You may be holding a cup of it now as you read this. Warm and comforting, coffee is the fuel for many facing an early morning or a much-needed pick me up. In the United States, coffee is the most commonly consumed beverage (more than tap water!) and percolates more than $200 billion into the United States economy. Hawaiʻi is the largest producer of coffee in the country, with over 1,400 coffee farms statewide. It is the second-highest value crop, contributing nearly $150 million annually to the economy of the Aloha State. The Kona Typica variety of coffee, primarily grown in the Kona region of Hawaiʻi island is world-renowned. Maui also contributes to the Hawaiʻi coffee industry, with over 1,000 acres in active production and the second greatest number of coffee farmers in the state.
A fungus that has been spreading and threatening the global coffee industry has now arrived on our shores. Coffee leaf rust (Hemileia vastatrix) is the most destructive and economically devastating disease of coffee worldwide. It was first discovered in Africa in 1861 and has slowly spread throughout coffee-growing regions worldwide. In October 2020, a Haʻikū coffee farmer reported suspicious orange spots on their coffee leaves. The Hawaiʻi Department of Agriculture (HDOA) soon confirmed it as Hawaiʻi’s first case of coffee leaf rust. It is now found island-wide on Maui and confirmed on Oʻahu, Lānaʻi, and Hawaiʻi Island. Kauaʻi has had no reported findings to date*.
Coffee leaf rust spores spread quickly on the wind and can also be easily moved by humans. An infected plant will display irregular-shaped, yellowish spots on the surfaces of the leaves. Underneath the leaves, there may be powdery spores, yellow to orange in color. The fungus usually appears on the lower leaves and slowly moves up the tree. Infected leaves die and drop, which can inevitably reduce production and, in severe cases, kill the tree as it becomes unable to photosynthesize.
Maintaining healthy plants and good sanitation practices are integral in managing coffee rust. Gerry Ross, President of the Maui Coffee Association and farmer at Kūpaʻa Farms, discovered coffee leaf rust on his trees shortly after its arrival to Maui. “We are vigilant in observing all of our crops and caught coffee leaf rust on our trees early,” Ross says, “Maintaining tree health is key. We have an active pruning program to prevent the spread of the fungus and use organic fungicide sprays to manage it.”
Pruning, using fungicide sprays, and controlling weeds around the base of coffee trees are some methods of control. Still, wild coffee has also proven to be a host susceptible to this pest. Ross sees a silver lining though, “Wild coffee that dies from coffee leaf rust would reduce habitat for coffee berry borer, hopefully bringing its populations down.” The coffee berry borer is an invasive beetle that arrived to Hawaiʻi in 2010. It bores into coffee beans and can ruin entire harvests if left unchecked.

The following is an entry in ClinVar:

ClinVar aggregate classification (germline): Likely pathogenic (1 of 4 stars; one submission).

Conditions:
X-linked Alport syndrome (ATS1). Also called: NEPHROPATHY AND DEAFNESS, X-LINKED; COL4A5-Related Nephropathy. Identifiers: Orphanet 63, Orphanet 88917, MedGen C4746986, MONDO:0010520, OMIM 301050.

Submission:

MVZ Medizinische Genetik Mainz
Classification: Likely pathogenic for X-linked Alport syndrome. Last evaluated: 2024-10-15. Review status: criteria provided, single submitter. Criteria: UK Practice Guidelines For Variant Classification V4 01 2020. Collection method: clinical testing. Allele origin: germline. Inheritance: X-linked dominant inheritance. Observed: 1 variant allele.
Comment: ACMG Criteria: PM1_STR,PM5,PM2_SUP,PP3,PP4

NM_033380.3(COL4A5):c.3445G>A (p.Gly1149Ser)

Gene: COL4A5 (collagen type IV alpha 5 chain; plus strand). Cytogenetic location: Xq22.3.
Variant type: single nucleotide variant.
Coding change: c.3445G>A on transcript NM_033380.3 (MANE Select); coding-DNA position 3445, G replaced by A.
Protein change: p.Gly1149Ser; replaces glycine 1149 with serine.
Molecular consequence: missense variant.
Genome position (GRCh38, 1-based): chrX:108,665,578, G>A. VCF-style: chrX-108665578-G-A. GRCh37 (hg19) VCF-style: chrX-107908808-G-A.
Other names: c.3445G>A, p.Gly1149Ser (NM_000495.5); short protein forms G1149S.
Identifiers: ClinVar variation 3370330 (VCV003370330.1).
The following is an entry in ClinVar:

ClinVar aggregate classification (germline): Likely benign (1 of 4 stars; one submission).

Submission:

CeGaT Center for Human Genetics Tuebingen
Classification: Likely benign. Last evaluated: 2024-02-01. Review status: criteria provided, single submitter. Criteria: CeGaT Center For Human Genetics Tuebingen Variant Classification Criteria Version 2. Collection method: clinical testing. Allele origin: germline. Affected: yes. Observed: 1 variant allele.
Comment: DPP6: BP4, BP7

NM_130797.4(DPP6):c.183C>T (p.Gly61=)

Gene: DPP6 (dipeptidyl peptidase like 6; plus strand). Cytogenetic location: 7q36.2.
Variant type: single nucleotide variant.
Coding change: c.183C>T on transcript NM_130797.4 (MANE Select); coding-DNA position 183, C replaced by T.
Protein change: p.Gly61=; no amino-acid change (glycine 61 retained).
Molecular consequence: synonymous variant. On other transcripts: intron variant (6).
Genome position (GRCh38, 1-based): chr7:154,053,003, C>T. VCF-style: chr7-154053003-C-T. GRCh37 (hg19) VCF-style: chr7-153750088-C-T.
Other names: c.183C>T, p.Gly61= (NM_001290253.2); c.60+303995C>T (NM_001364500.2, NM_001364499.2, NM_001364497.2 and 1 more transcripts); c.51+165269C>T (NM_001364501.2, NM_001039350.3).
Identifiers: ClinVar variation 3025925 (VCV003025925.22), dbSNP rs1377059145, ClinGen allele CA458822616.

Long-term plans are in motion to further combat coffee leaf rust. Research in Hawaiʻi is currently underway on coffee leaf rust-resistant cultivars; however, it may take some time to import, breed and multiply new coffee varieties for that superior cup of Hawaiʻi-grown joe.
Slowing the human spread of coffee leaf rust is possible through proper sanitation measures. Aut Fleming, Noxious Weed Specialist with Mauiʻs HDOA Plant Pest Control Branch, recommends decontaminating after being in areas with coffee leaf rust. “If you are visiting, working on, or touring coffee farms, make sure to decontaminate with at least 70% alcohol or a 10% bleach and water solution. If you think you have come into contact with coffee leaf rust, wash your clothing, footwear, and any other gear that may have been in contact with it. Use laundry detergent and hot water, and dry on high heat.” Fleming also encourages reporting suspect coffee leaf rust and following proper disposal procedures.
Although this new pest is daunting, people like Gerry have hope, “Farmers are resilient. We will find a way to adapt. It’s not game over.”
To learn more about coffee leaf rust and how to report it, visit this online resource created by Andrea Kawabata, Assistant Extension Agent with the College of Tropical Agriculture and Human Resources: www.hawaiicoffeeed.com/
*Update: As of July 21, 2021, coffee leaf rust has been detected on all major Hawaiian Islands.
Serena Fukushima is the Public Relations and Education Specialist for the Maui Invasive Species Committee. She holds a bachelor’s degree in environmental studies and a graduate degree in education from the University of Hawaii at Manoa. “Kiaʻi Moku, Guarding the Island” is written by the Maui Invasive Species Committee to provide information on protecting the island from invasive plants and animals that threaten our islands’ environment, economy and quality of life.
This article was originally published in the Maui News on July 10, 2021 as part of the Kia‘i Moku Column from the Maui Invasive Species Committee.
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